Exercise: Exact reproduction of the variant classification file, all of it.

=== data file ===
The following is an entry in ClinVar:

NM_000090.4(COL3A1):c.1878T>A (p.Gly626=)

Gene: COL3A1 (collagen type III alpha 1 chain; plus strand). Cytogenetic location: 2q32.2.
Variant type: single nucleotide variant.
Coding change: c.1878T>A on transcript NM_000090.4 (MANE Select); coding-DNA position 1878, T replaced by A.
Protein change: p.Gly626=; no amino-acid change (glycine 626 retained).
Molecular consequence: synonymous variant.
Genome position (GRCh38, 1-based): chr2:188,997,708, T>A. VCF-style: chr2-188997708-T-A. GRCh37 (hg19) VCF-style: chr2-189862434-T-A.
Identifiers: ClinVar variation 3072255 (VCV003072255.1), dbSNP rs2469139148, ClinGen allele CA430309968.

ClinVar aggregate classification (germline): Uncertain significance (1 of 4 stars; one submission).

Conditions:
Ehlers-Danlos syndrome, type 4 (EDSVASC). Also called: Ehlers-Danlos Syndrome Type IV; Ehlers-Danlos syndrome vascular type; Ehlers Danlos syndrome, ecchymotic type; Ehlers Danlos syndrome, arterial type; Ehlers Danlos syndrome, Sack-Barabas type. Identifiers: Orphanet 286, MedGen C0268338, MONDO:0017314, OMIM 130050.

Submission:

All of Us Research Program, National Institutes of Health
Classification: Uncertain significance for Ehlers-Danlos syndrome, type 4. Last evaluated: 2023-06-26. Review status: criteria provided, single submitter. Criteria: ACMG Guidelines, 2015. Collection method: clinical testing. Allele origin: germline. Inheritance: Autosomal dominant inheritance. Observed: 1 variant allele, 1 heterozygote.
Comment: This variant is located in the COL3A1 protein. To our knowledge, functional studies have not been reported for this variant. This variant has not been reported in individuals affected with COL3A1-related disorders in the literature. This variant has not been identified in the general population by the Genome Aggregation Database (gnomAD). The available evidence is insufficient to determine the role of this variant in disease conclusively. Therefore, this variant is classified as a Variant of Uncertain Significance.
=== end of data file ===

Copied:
The following is an entry in ClinVar:

NM_000090.4(COL3A1):c.1878T>A (p.Gly626=)

Gene: COL3A1 (collagen type III alpha 1 chain; plus strand). Cytogenetic location: 2q32.2.
Variant type: single nucleotide variant.
Coding change: c.1878T>A on transcript NM_000090.4 (MANE Select); coding-DNA position 1878, T replaced by A.
Protein change: p.Gly626=; no amino-acid change (glycine 626 retained).
Molecular consequence: synonymous variant.
Genome position (GRCh38, 1-based): chr2:188,997,708, T>A. VCF-style: chr2-188997708-T-A. GRCh37 (hg19) VCF-style: chr2-189862434-T-A.
Identifiers: ClinVar variation 3072255 (VCV003072255.1), dbSNP rs2469139148, ClinGen allele CA430309968.

ClinVar aggregate classification (germline): Uncertain significance (1 of 4 stars; one submission).

Conditions:
Ehlers-Danlos syndrome, type 4 (EDSVASC). Also called: Ehlers-Danlos Syndrome Type IV; Ehlers-Danlos syndrome vascular type; Ehlers Danlos syndrome, ecchymotic type; Ehlers Danlos syndrome, arterial type; Ehlers Danlos syndrome, Sack-Barabas type. Identifiers: Orphanet 286, MedGen C0268338, MONDO:0017314, OMIM 130050.

Submission:

All of Us Research Program, National Institutes of Health
Classification: Uncertain significance for Ehlers-Danlos syndrome, type 4. Last evaluated: 2023-06-26. Review status: criteria provided, single submitter. Criteria: ACMG Guidelines, 2015. Collection method: clinical testing. Allele origin: germline. Inheritance: Autosomal dominant inheritance. Observed: 1 variant allele, 1 heterozygote.
Comment: This variant is located in the COL3A1 protein. To our knowledge, functional studies have not been reported for this variant. This variant has not been reported in individuals affected with COL3A1-related disorders in the literature. This variant has not been identified in the general population by the Genome Aggregation Database (gnomAD). The available evidence is insufficient to determine the role of this variant in disease conclusively. Therefore, this variant is classified as a Variant of Uncertain Significance.